US Agency seeks to reduce runoff from mines

The US environmental Protection Agency (EPA) is releasing new effluent guidelines to reclaim abandoned mine sites by encouraging re-mining, and to increase protection of the environment around mines in the western and Appalachian states.

Encouraging re-mining can provide the benefits of improving water quality, removing hazardous conditions and utilising the remaining coal as a resource instead of mining new land, said the EPA.

The Agency said the guidelines for these sites will provide incentives for re-mining abandoned sites instead of mining new land, and the guidelines for western alkaline coal mines will allow miners to install control technologies better suited to reclaiming mining lands in arid and semi-arid regions of the country. Acid mine drainage from abandoned coal mines poses significant water quality problems in the Appalachian states, officials said.

Abandoned mines often contain large quantities of coal, the EPA explained, and their discharges degrade the environment and pose health and safety risks. One of the most successful means for improving abandoned mine land is for coal mining companies to re-mine abandoned areas and extract the coal reserves that remain. Many of the problems associated with abandoned mines are addressed during the re-mining operation as the area is reclaimed.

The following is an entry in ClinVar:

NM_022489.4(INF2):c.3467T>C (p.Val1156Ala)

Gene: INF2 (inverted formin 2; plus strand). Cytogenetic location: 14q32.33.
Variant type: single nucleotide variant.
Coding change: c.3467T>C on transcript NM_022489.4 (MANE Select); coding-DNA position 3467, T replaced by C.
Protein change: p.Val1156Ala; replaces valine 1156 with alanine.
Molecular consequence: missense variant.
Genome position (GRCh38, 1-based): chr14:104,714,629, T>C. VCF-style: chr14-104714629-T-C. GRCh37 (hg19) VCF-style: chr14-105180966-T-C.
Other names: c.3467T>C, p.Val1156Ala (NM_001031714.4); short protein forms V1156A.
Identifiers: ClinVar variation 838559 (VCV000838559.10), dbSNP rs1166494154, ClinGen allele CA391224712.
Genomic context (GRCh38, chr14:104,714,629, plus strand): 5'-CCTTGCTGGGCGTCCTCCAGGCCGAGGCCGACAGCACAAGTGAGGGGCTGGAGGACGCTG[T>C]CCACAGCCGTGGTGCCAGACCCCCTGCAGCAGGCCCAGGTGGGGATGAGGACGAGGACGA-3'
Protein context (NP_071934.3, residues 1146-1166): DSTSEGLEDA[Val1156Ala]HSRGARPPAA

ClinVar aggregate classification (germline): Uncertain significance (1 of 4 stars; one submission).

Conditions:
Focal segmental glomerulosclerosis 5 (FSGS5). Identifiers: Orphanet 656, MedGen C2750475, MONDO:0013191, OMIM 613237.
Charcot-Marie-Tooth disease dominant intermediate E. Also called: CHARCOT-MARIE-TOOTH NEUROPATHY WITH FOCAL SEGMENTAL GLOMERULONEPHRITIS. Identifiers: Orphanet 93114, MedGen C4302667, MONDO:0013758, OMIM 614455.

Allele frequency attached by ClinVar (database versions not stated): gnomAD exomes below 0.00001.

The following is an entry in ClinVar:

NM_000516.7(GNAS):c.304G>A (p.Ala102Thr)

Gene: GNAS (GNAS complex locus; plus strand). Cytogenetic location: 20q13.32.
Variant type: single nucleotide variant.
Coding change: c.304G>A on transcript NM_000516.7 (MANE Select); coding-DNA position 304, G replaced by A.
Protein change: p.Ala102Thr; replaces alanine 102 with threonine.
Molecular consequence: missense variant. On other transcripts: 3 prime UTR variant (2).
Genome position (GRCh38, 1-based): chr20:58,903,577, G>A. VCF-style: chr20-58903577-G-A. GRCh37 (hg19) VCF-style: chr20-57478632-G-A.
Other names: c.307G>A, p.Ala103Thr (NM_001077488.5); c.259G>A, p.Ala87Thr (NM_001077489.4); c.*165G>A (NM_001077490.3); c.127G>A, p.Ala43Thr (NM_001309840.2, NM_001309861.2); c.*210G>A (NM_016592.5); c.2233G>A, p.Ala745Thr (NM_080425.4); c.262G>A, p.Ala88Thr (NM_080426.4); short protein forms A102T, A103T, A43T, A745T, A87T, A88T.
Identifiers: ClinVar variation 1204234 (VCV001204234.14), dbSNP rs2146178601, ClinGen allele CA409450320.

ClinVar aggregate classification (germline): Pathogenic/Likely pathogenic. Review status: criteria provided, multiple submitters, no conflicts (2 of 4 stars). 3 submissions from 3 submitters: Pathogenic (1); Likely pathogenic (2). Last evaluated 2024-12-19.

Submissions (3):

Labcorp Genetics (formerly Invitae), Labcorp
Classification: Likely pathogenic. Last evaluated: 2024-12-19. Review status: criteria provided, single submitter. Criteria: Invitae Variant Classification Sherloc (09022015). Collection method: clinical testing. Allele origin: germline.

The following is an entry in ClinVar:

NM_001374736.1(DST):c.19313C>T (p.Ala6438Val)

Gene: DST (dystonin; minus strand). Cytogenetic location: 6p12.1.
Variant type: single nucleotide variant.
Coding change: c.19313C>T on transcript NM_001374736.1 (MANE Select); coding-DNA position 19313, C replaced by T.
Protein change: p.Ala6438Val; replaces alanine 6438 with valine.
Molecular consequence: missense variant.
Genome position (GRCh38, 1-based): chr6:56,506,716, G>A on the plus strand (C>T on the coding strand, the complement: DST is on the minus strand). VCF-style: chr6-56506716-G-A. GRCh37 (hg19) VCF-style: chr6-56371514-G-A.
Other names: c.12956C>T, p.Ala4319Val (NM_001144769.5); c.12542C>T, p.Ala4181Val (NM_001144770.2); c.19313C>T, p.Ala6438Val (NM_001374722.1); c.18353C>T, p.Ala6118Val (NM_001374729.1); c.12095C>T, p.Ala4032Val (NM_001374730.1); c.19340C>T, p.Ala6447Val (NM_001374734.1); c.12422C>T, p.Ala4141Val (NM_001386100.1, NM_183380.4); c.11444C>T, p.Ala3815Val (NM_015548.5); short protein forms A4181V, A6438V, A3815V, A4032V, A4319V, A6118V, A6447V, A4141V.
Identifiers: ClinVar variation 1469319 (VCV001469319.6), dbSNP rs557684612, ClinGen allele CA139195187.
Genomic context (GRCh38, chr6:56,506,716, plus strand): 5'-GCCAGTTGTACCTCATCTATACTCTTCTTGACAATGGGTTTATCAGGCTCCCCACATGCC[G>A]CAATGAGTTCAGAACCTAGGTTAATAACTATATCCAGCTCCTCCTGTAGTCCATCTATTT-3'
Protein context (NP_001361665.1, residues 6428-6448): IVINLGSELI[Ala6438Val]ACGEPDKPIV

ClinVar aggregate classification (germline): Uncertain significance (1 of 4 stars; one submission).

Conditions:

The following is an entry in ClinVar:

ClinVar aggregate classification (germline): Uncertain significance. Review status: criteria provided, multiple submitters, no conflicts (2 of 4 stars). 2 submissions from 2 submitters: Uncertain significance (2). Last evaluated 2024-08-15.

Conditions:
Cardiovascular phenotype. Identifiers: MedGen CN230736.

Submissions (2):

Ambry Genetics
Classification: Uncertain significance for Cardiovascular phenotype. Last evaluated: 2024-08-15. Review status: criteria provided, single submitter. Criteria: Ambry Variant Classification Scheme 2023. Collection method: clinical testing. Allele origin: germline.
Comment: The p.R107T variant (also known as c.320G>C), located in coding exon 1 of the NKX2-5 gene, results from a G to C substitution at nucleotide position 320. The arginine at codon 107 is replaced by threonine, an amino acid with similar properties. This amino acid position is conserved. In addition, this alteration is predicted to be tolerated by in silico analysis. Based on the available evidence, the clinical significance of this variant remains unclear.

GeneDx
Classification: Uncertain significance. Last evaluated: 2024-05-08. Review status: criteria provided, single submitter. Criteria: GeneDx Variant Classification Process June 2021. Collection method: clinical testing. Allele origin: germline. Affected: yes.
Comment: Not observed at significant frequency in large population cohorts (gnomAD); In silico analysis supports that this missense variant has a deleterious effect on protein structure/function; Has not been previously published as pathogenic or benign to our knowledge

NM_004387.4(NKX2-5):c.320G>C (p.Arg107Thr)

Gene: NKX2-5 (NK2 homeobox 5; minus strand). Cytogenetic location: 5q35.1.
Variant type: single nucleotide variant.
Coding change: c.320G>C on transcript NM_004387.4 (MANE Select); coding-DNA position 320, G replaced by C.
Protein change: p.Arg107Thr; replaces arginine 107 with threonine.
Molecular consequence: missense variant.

In the arid and semi-arid western regions of the country natural vegetation cover is sparse and rainfall usually occurs with high intensity over a short period of time causing flash floods and sediment transport. Controlling sediment in these areas can be difficult and can accelerate erosion, disturb the water balance and reduce water availability.

The new guidelines will require western coalmine operations to implement practices to mimic natural conditions that existed prior to mining activities. Prior to 1977, reclaiming mined lands was not a federal requirement and coal miners were required to meet effluent standards for both new and existing discharges, according to the EPA.

Because of concerns over potential liabilities and environmental compliance costs, in the past, many operators have focused their efforts on mining new areas and ignoring abandoned mine lands that contain significant coal reserves. With these amendments, the EPA said it is reclassifying discharges from abandoned mine lands to address pre-existing discharges at coal re-mining operations.

Under the new rules, re-mining operations will be required to implement strategies that control pollutant releases and ensure the pollutant discharges during re-mining activities are less than the pollutant levels released from the abandoned site prior to re-mining, officials said.

Upon completion of the operation, the operators will reclaim the land to meet the same standards currently imposed on active mining areas. The amendments will provide operators with greater certainty about environmental requirements for re-mining operations.

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